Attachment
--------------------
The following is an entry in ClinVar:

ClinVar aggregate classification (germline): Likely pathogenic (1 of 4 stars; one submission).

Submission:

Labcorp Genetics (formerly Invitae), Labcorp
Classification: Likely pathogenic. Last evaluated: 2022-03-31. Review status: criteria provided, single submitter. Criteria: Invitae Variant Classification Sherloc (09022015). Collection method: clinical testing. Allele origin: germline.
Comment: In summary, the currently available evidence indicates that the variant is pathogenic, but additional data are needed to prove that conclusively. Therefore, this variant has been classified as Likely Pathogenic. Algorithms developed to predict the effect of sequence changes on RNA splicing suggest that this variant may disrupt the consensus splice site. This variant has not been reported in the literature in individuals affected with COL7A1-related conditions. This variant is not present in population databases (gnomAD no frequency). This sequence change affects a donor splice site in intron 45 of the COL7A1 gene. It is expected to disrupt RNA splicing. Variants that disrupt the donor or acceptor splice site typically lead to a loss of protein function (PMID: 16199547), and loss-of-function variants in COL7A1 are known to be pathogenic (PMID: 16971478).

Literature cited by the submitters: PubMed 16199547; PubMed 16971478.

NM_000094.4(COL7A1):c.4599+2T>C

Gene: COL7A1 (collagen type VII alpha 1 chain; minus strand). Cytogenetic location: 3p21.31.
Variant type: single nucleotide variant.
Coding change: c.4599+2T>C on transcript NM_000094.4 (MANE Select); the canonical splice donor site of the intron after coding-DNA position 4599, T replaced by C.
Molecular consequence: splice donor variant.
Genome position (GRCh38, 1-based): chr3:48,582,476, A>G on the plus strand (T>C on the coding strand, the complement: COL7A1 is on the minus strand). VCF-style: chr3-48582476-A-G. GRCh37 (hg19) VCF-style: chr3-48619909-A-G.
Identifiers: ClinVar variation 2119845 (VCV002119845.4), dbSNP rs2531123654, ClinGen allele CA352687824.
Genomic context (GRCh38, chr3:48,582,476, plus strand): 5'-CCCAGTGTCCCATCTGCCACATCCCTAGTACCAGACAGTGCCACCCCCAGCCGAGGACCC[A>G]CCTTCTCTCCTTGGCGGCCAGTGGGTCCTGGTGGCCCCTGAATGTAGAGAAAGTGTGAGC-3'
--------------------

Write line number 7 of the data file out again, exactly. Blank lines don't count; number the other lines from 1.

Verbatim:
Literature cited by the submitters: PubMed 16199547; PubMed 16971478.